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Hypercities: Thick Mapping in the Digital Humanities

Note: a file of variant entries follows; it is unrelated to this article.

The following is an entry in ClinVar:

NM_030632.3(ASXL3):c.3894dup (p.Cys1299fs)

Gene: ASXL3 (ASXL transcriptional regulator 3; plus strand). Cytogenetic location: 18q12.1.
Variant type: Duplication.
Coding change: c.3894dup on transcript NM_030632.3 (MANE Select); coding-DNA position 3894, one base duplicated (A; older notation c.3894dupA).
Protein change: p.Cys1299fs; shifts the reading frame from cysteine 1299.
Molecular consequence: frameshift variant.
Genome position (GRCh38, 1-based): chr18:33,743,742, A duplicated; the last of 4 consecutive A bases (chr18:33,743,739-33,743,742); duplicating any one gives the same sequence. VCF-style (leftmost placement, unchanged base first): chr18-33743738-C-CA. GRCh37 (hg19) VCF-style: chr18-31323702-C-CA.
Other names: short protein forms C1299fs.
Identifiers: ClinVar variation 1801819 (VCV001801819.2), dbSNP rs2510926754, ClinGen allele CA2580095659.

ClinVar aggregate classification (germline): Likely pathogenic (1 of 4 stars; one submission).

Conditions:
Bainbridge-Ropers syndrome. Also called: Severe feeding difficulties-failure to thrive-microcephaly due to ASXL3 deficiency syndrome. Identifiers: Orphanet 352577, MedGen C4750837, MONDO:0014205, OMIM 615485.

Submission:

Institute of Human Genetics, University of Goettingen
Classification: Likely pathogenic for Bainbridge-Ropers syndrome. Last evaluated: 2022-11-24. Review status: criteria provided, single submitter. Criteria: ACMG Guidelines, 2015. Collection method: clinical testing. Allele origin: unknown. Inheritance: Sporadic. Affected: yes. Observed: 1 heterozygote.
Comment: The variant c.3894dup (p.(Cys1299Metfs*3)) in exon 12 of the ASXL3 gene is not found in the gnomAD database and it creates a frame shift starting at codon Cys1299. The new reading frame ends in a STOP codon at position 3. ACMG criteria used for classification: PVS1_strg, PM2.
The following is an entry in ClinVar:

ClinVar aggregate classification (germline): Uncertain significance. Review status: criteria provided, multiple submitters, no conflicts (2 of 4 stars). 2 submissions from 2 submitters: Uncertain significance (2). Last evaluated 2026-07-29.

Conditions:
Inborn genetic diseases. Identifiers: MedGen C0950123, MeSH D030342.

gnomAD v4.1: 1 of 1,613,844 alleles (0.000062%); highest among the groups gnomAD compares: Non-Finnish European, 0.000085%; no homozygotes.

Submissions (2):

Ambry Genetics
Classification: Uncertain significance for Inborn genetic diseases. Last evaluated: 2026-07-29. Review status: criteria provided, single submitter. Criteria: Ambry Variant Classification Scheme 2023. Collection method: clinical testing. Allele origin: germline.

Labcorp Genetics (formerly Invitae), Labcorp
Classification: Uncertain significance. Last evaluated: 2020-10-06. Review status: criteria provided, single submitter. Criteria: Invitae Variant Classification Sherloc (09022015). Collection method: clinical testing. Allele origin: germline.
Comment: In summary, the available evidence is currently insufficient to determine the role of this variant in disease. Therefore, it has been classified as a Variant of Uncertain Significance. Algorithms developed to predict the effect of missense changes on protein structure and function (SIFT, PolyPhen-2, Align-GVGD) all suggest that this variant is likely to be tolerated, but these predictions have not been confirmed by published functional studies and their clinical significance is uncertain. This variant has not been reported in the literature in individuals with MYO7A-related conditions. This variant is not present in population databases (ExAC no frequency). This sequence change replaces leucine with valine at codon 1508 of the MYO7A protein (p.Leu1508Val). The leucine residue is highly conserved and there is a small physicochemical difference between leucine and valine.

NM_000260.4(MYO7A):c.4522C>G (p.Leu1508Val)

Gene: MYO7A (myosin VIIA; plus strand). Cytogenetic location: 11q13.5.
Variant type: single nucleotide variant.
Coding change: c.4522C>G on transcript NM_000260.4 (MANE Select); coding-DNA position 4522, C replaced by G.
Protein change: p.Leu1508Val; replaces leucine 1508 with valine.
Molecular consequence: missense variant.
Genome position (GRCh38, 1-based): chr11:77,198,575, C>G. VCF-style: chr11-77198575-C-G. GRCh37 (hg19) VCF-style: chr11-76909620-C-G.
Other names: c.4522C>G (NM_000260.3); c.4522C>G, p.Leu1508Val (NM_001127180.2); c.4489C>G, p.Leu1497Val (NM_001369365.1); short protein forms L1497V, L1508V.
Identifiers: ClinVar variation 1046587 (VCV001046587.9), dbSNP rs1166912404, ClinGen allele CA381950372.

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The prefix "hyper" refers to multiplicity and abundance. More than a physical space, a hypercity is a real city overlaid with information networks that document the past, catalyze the present, and project future possibilities. Hypercities are always under construction. Todd Presner, David Shepard, and Yoh Kawano put digital humanities theory into practice to chart the proli The prefix "hyper" refers to multiplicity and abundance. More than a physical space, a hypercity is a real city overlaid with information networks that document the past, catalyze the present, and project future possibilities. Hypercities are always under construction. Todd Presner, David Shepard, and Yoh Kawano put digital humanities theory into practice to chart the proliferating cultural records of places around the world. A digital platform transmogrified into a book, it explains the ambitious online project of the same name that maps the historical layers of city spaces in an interactive, hypermedia environment. The authors examine the media archaeology of Google Earth and the cultural-historical meaning of map projections, and explore recent events--the "Arab Spring" and the Fukushima nuclear power plant disaster--through social media mapping that incorporates data visualizations, photographic documents, and Twitter streams. A collaboratively authored and designed work, HyperCities includes a "ghost map" of downtown Los Angeles, polyvocal memory maps of LA's historic Filipinotown, avatar-based explorations of ancient Rome, and hour-by-hour mappings of the Tehran election protests of 2009. Not a book about maps in the literal sense, HyperCities describes thick mapping: the humanist project of participating and listening that transforms mapping into an ethical undertaking. Ultimately, the digital humanities do not consist merely of computer-based methods for analyzing information. They are a means of integrating scholarship with the world of lived experience, making sense of the past in the layered spaces of the present for the sake of the open future.